Salon recommends

What we're reading, what we're liking

By Salon Staff
July 21, 2000 12:03PM (UTC)
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Wainewright the Poisoner by Andrew Motion
How do you write a biography of a historical figure so notorious, so reviled, so blown up into a boogeyman of his age that most accounts of his life and doings can't be trusted? Thomas Griffiths Wainewright, a Regency-era painter, dandy, forger and murderer, was a bit like the Charles Manson of his time in that he befriended many notables (including the poets William Blake, Lord Byron and John Keats). Once it was revealed that he'd probably poisoned three relatives in order to inherit the family estate that obsessed him, his old chums renounced him and got rid of his letters and drawings. Andrew Motion (poet laureate of England) takes the scanty and contradictory historical evidence of Wainewright's peculiar life and uses it as the base for a stylish first-person "confession," a riff that displays all of Wainewright's dangerous charm.
--Laura Miller

The Chair: Rethinking Culture, Body, and Design by Galen Cranz
You might laugh at the idea of an entire book about an everyday object we take entirely for granted, but that's exactly the point of this cool and unusual book, which recently came out in paperback. Kranz is on a mission to convince us to think twice about sitting in chairs: There's no perfectly comfortable chair, she says, because chairs themselves are the problem. What's more, the only reason we sit on them (rather than squatting on the floor) is that centuries ago Westerners needed a way to express social hierarchies. Eastern and African cultures squatted more and to this day suffer fewer back problems as a result. In this century, chairs have also become a showcase for architects and sculptors, and if you want to brush up on your Eames and Le Corbusier, the book is also a groovy guide to chair design.
--Maria Russo


Recent books praised by Salon's critics

Harry Potter and the Goblet of Fire by J.K. Rowling:
The plot deepens as the fourth Harry Potter book takes Rowling's young hero to his darkest adventure yet.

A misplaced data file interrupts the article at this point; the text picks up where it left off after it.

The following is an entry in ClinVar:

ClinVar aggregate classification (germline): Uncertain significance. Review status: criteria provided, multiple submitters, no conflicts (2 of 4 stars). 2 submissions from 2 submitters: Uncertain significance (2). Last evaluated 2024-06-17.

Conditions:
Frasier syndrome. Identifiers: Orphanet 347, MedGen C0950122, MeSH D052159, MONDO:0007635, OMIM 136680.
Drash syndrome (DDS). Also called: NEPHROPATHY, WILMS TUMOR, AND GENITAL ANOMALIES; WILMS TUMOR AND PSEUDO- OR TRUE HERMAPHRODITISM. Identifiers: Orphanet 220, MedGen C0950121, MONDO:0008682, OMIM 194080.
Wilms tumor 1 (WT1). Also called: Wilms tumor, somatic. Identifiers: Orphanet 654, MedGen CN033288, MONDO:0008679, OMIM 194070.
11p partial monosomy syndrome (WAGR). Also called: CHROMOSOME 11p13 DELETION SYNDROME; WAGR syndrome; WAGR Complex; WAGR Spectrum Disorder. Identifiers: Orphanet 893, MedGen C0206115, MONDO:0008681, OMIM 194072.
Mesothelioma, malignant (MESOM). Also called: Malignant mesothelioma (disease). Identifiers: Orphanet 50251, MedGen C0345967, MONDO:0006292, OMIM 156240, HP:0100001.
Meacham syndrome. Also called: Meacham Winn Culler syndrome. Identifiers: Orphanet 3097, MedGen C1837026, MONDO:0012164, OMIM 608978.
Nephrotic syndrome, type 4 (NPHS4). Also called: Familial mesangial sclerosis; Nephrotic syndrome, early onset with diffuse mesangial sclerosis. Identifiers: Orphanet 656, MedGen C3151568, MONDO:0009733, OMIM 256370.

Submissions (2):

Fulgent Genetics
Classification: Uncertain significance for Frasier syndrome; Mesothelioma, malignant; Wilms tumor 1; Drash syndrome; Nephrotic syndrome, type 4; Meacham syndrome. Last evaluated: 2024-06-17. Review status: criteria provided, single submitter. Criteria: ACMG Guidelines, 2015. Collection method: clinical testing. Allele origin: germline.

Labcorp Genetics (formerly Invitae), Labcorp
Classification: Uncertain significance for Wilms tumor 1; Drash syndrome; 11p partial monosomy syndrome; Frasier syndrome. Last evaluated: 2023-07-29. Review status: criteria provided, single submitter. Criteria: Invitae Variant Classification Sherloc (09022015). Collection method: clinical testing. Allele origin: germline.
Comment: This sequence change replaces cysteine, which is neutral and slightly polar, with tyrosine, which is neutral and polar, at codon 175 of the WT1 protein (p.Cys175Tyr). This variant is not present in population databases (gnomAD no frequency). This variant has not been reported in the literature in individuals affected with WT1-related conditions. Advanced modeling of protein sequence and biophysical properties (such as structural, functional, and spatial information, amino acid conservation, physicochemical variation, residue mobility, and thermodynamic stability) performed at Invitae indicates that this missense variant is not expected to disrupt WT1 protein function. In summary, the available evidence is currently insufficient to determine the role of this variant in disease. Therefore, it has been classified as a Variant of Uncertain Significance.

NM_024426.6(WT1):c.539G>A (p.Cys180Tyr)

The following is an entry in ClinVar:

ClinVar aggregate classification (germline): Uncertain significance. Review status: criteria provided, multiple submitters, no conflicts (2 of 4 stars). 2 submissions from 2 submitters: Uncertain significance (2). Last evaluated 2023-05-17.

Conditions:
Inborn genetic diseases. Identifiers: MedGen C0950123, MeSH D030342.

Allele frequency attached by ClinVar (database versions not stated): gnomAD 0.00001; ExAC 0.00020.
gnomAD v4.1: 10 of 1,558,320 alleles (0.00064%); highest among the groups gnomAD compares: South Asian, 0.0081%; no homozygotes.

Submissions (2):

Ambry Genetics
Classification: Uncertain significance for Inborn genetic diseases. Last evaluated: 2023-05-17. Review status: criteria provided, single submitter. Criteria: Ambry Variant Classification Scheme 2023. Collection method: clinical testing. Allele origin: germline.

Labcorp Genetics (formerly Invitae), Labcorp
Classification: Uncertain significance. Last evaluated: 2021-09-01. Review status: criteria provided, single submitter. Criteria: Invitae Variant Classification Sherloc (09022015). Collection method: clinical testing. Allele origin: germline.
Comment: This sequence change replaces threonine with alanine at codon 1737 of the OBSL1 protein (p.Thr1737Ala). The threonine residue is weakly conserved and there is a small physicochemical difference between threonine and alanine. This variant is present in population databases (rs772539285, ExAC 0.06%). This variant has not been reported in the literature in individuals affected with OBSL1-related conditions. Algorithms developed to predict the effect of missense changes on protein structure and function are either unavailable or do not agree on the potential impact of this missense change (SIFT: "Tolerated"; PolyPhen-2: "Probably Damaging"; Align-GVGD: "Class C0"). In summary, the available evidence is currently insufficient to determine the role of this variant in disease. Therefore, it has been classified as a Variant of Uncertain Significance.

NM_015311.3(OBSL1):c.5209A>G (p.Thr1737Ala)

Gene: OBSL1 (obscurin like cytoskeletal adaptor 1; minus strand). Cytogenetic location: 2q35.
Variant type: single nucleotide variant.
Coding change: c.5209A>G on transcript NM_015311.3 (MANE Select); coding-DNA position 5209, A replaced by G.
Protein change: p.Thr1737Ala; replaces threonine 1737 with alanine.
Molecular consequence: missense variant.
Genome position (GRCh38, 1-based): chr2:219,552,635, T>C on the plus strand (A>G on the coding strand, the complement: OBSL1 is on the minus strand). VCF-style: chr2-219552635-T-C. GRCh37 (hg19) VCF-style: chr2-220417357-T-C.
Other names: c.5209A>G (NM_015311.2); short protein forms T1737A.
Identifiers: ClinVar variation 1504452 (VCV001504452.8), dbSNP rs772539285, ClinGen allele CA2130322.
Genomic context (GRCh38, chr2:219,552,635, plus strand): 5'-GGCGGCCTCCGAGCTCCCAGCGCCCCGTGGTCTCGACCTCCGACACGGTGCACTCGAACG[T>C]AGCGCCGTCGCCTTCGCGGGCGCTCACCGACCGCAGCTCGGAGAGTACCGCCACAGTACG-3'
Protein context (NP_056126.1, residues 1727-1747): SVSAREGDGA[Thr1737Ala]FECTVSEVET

Reviewed by Charles Taylor

Collapse: When Buildings Fall Down by Phillip Wearne:
Read the hair-raising details of how and why man-made structures come tumbling to Earth!
Reviewed by Greg Villepique
[July 13, 2000]


Little Saint: The Hours of Saint Foy by Hannah Green:
On the trail of a French martyr beheaded by her father for embracing Christianity instead of the goddess Diana.
Reviewed by Laura Morgan Green

Bee Season by Myla Goldberg:
A strangely powerful first novel about spelling, mysticism and finding God in the details.
Reviewed by Gavin McNett

The Moose That Roared by Keith Scott:
A fact-crammed history of the "Rocky and Bullwinkle" show and its gleefully prankish creators.
Reviewed by Mary Elizabeth Williams


Gig edited by John Bowe, Marisa Bowe and Sabin Streeter:
In an update of Studs Terkel's "Working," Americans tell all about the jobs they hate and love.
Reviewed by Ann Marlowe

Vertigo by W.G. Sebald:
The tale of a strange quest, haunted by the ghost of Kafka, from one of the oddest great writers around.
Reviewed by Brigitte Frase
[June 26, 2000]


Me Talk Pretty One Day by David Sedaris:
In another sidesplitting collection, the author writes about his foulmouthed brother, his hopeless French and his brief career as a speed-freak performance artist.
Reviewed by Greg Villepique

Living to Tell by Antonya Nelson:
From the author of "Nobody's Girl," a dazzling novel about a lovably screwed-up family reunited under one roof.
Reviewed by Patricia Kean

Bodies in Motion and at Rest by Thomas Lynch:
The popular literary undertaker takes on some tough life issues: divorce, abortion and putting a hated cat to sleep.
Reviewed by Lorin Stein


The Angel on the Roof by Russell Banks:
In stories from nearly four decades, the writer demonstrates an astonishing range, a wonderful eye and a finely tuned talent for breaking hearts.
Reviewed by Jonathan Miles

Stork Club by Ralph Blumenthal:
A history of the club where Jack, Jackie, Joltin' Joe, Marilyn, Grace, Rainier and J. Edgar all rubbed shoulders.
Reviewed by George Rafael

Experience: A Memoir by Martin Amis:
The renowned novelist opens up on the subject of his famously vile father, Sir Kingsley, and the $30,000 fortune he spent repairing his own famously vile teeth.
Reviewed by Andy Roe


Of Two Minds: The Growing Disorder in American Psychiatry by T.M. Luhrmann:
A subtle study of the conflict between talk-oriented and drug-oriented psychotherapy -- and a frightening demonstration of how medical budget-cutters are betraying the mentally ill and putting the rest of us at risk.
Reviewed by Laura Miller

Plowing the Dark by Richard Powers:
A riveting novel conjures up the bygone days of virtual reality and the promise of the unreal world that might have been.
Reviewed by Pam Rosenthal

Chang and Eng by Darin Strauss:
A daring first novel probes the psychological -- and sexual -- lives of the celebrated Siamese twins.
Reviewed by Jonathan Miles

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